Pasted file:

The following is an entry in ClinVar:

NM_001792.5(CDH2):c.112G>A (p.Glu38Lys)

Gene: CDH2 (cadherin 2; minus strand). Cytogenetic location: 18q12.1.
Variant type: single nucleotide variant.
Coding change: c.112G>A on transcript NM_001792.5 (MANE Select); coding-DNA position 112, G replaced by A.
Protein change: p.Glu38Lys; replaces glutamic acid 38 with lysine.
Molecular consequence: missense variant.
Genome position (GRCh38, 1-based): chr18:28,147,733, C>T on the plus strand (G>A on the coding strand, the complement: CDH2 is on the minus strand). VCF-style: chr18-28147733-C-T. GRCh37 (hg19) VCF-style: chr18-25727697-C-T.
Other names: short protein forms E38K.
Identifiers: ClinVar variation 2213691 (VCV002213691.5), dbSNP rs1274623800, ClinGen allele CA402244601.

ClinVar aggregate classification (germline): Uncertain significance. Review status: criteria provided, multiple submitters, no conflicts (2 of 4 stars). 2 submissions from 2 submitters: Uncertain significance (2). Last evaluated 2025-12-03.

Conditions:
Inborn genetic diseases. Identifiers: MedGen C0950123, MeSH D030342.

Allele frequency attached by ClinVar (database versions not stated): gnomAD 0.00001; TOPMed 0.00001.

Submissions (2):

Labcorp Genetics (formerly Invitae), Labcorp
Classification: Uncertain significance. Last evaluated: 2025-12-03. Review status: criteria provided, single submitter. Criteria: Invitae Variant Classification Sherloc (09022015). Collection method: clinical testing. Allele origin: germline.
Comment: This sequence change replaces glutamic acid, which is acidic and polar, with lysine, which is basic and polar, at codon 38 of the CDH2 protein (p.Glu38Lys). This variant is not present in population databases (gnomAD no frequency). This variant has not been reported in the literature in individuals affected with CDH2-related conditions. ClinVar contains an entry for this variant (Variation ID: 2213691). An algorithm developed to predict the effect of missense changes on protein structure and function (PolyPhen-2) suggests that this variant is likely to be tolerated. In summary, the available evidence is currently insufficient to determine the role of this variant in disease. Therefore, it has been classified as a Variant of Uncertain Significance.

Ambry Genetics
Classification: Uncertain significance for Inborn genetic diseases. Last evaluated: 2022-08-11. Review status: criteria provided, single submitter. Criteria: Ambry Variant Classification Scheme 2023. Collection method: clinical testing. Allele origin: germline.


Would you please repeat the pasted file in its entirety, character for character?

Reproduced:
The following is an entry in ClinVar:

NM_001792.5(CDH2):c.112G>A (p.Glu38Lys)

Gene: CDH2 (cadherin 2; minus strand). Cytogenetic location: 18q12.1.
Variant type: single nucleotide variant.
Coding change: c.112G>A on transcript NM_001792.5 (MANE Select); coding-DNA position 112, G replaced by A.
Protein change: p.Glu38Lys; replaces glutamic acid 38 with lysine.
Molecular consequence: missense variant.
Genome position (GRCh38, 1-based): chr18:28,147,733, C>T on the plus strand (G>A on the coding strand, the complement: CDH2 is on the minus strand). VCF-style: chr18-28147733-C-T. GRCh37 (hg19) VCF-style: chr18-25727697-C-T.
Other names: short protein forms E38K.
Identifiers: ClinVar variation 2213691 (VCV002213691.5), dbSNP rs1274623800, ClinGen allele CA402244601.

ClinVar aggregate classification (germline): Uncertain significance. Review status: criteria provided, multiple submitters, no conflicts (2 of 4 stars). 2 submissions from 2 submitters: Uncertain significance (2). Last evaluated 2025-12-03.

Conditions:
Inborn genetic diseases. Identifiers: MedGen C0950123, MeSH D030342.

Allele frequency attached by ClinVar (database versions not stated): gnomAD 0.00001; TOPMed 0.00001.

Submissions (2):

Labcorp Genetics (formerly Invitae), Labcorp
Classification: Uncertain significance. Last evaluated: 2025-12-03. Review status: criteria provided, single submitter. Criteria: Invitae Variant Classification Sherloc (09022015). Collection method: clinical testing. Allele origin: germline.
Comment: This sequence change replaces glutamic acid, which is acidic and polar, with lysine, which is basic and polar, at codon 38 of the CDH2 protein (p.Glu38Lys). This variant is not present in population databases (gnomAD no frequency). This variant has not been reported in the literature in individuals affected with CDH2-related conditions. ClinVar contains an entry for this variant (Variation ID: 2213691). An algorithm developed to predict the effect of missense changes on protein structure and function (PolyPhen-2) suggests that this variant is likely to be tolerated. In summary, the available evidence is currently insufficient to determine the role of this variant in disease. Therefore, it has been classified as a Variant of Uncertain Significance.

Ambry Genetics
Classification: Uncertain significance for Inborn genetic diseases. Last evaluated: 2022-08-11. Review status: criteria provided, single submitter. Criteria: Ambry Variant Classification Scheme 2023. Collection method: clinical testing. Allele origin: germline.